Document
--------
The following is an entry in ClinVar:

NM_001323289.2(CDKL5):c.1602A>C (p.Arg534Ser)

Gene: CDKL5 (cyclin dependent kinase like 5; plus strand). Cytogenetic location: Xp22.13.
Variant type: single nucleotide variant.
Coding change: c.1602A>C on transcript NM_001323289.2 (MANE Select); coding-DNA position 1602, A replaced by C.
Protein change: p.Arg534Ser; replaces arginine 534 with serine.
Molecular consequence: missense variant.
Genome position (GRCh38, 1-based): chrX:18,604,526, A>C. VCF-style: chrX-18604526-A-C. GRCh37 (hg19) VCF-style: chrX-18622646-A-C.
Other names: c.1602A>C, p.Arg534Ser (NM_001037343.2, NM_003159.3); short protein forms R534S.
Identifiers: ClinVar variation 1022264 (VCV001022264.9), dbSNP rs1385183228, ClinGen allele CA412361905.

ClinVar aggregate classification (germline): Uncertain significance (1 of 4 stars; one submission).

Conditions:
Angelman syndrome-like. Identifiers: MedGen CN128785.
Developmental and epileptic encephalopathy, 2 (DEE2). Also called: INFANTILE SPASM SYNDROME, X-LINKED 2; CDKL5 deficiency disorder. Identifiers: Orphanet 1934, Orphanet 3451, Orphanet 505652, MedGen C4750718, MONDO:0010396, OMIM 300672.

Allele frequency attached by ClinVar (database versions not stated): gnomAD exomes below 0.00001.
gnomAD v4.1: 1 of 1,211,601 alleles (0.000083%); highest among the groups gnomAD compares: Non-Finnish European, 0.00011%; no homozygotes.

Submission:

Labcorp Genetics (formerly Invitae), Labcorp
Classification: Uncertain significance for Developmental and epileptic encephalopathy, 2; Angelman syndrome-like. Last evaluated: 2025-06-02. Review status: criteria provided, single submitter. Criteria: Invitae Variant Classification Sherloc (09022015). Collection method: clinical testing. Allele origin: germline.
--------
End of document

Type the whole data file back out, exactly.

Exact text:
The following is an entry in ClinVar:

NM_001323289.2(CDKL5):c.1602A>C (p.Arg534Ser)

Gene: CDKL5 (cyclin dependent kinase like 5; plus strand). Cytogenetic location: Xp22.13.
Variant type: single nucleotide variant.
Coding change: c.1602A>C on transcript NM_001323289.2 (MANE Select); coding-DNA position 1602, A replaced by C.
Protein change: p.Arg534Ser; replaces arginine 534 with serine.
Molecular consequence: missense variant.
Genome position (GRCh38, 1-based): chrX:18,604,526, A>C. VCF-style: chrX-18604526-A-C. GRCh37 (hg19) VCF-style: chrX-18622646-A-C.
Other names: c.1602A>C, p.Arg534Ser (NM_001037343.2, NM_003159.3); short protein forms R534S.
Identifiers: ClinVar variation 1022264 (VCV001022264.9), dbSNP rs1385183228, ClinGen allele CA412361905.

ClinVar aggregate classification (germline): Uncertain significance (1 of 4 stars; one submission).

Conditions:
Angelman syndrome-like. Identifiers: MedGen CN128785.
Developmental and epileptic encephalopathy, 2 (DEE2). Also called: INFANTILE SPASM SYNDROME, X-LINKED 2; CDKL5 deficiency disorder. Identifiers: Orphanet 1934, Orphanet 3451, Orphanet 505652, MedGen C4750718, MONDO:0010396, OMIM 300672.

Allele frequency attached by ClinVar (database versions not stated): gnomAD exomes below 0.00001.
gnomAD v4.1: 1 of 1,211,601 alleles (0.000083%); highest among the groups gnomAD compares: Non-Finnish European, 0.00011%; no homozygotes.

Submission:

Labcorp Genetics (formerly Invitae), Labcorp
Classification: Uncertain significance for Developmental and epileptic encephalopathy, 2; Angelman syndrome-like. Last evaluated: 2025-06-02. Review status: criteria provided, single submitter. Criteria: Invitae Variant Classification Sherloc (09022015). Collection method: clinical testing. Allele origin: germline.